"The facts of the case, as nearly as our reporter could determine them from the conflicting statements of eyewitnesses, were about as follows:—The affair was an election row, of course. Nine-tenths of the ghastly butcheries that disgrace the city nowadays grow out of the bickerings and jealousies and animosities engendered by these accursed elections. Rome would be the gainer by it if her very constables were elected to serve a century; for in our experience we have never even been able to choose a dog-pelter without celebrating the event with a dozen knockdowns and a general cramming of the station-house with drunken vagabonds overnight. It is said that when the immense majority for Caesar at the polls in the market was declared the other day, and the crown was offered to that gentleman, even his amazing unselfishness in refusing it three times was not sufficient to save him from the whispered insults of such men as Casca, of the Tenth Ward, and other hirelings of the disappointed candidate, hailing mostly from the Eleventh and Thirteenth and other outside districts, who were overheard speaking ironically and contemptuously of Mr. Caesar's conduct upon that occasion.
"We are further informed that there are many among us who think they are justified in believing that the assassination of Julius Caesar was a put-up thing—a cut-and-dried arrangement, hatched by Marcus Brutus and a lot of his hired roughs, and carried out only too faithfully according to the programme. Whether there be good grounds for this suspicion or not, we leave to the people to judge for themselves, only asking that they will read the following account of the sad occurrence carefully and dispassionately before they render that judgment.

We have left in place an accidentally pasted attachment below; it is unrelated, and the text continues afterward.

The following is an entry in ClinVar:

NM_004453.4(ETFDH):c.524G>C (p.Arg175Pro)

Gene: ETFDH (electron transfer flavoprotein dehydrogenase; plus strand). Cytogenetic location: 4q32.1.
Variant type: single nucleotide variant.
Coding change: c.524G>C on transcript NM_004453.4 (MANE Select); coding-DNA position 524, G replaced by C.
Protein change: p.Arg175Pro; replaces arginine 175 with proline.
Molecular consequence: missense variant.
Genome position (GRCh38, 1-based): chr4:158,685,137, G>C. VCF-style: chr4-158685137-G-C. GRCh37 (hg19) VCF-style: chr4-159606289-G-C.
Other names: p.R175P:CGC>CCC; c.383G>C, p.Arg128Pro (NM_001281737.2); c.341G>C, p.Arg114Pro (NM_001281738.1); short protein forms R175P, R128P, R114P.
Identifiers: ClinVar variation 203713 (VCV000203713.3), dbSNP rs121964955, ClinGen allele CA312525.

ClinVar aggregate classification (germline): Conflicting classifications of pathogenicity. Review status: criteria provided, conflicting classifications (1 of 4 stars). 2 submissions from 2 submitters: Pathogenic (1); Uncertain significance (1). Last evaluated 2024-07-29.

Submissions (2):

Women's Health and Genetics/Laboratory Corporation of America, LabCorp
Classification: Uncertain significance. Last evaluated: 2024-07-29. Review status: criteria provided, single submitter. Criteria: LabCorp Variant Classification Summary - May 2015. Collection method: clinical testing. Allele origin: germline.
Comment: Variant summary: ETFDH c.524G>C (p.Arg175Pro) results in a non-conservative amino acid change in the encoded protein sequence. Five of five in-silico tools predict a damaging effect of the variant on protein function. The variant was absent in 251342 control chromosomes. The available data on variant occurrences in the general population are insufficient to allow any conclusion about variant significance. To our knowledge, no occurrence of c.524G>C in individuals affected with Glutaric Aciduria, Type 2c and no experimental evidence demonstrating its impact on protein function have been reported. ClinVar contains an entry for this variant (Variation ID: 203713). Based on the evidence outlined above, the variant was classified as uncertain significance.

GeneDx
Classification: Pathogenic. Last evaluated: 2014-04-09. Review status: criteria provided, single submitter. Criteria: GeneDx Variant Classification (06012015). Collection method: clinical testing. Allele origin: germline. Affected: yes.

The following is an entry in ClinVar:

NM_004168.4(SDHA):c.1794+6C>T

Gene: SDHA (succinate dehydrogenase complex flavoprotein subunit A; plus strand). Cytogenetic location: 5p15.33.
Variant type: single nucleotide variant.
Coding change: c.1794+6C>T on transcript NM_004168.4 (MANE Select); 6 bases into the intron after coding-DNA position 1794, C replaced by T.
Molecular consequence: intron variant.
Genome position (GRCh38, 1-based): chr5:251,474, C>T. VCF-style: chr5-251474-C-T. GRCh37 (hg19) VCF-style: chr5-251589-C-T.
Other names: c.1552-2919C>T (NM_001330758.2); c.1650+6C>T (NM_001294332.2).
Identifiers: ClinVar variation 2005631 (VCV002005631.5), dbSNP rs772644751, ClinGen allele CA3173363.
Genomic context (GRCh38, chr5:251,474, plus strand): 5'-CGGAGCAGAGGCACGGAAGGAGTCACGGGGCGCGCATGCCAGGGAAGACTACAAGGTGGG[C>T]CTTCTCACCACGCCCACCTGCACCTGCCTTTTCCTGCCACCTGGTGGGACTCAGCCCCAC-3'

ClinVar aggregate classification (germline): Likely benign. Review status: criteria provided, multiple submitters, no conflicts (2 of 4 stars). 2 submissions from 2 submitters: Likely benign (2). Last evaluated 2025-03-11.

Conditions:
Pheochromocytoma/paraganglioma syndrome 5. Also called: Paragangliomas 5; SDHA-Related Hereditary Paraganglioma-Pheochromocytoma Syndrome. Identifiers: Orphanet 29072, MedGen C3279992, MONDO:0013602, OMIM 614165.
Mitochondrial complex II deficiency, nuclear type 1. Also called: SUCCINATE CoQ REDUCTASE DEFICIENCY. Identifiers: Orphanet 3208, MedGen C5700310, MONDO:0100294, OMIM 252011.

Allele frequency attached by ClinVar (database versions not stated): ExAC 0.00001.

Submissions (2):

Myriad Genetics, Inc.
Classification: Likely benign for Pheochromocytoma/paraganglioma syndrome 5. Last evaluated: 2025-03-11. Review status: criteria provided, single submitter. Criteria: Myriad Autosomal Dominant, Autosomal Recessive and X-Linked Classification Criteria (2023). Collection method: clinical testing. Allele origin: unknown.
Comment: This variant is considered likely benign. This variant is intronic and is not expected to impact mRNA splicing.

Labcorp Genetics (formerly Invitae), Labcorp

"The Senate was already in session, and Caesar was coming down the street towards the Capitol, conversing with some personal friends, and followed, as usual, by a large number of citizens. Just as he was passing in front of Demosthenes & Thucydides' drug-store, he was observing casually to a gentleman, who, our informant thinks, is a fortune-teller, that the Ides of March were come. The reply was, 'Yes, they are come, but not gone yet.' At this moment Artemidorus stepped up and passed the time of day, and asked Caesar to read a schedule or a tract or something of the kind, which he had brought for his perusal. Mr. Decius Brutus also said something about an 'humble suit' which he wanted read. Artemidorus begged that attention might be paid to his first, because it was of personal consequence to Caesar. The latter replied that what concerned himself should be read last, or words to that effect. Artemidorus begged and beseeched him to read the paper instantly. However, Caesar shook him off, and refused to read any petition in the street. He then entered the Capitol, and the crowd followed him.
"About this time the following conversation was overheard, and we consider that, taken in connection with the events which succeeded it, it bears an appalling significance: Mr. Papilius Lena remarked to George W. Cassius (commonly known as the 'Nobby Boy of the Third Ward'), a bruiser in the pay of the Opposition, that he hoped his enterprise to-day might thrive; and when Cassius asked, 'What enterprise?' he only closed his left eye temporarily and said with simulated indifference, 'Fare you well,' and sauntered towards Caesar. Marcus Brutus, who is suspected of being the ringleader of the band that killed Caesar, asked what it was that Lena had said. Cassius told him, and added, in a low tone, 'I fear our purpose is discovered.'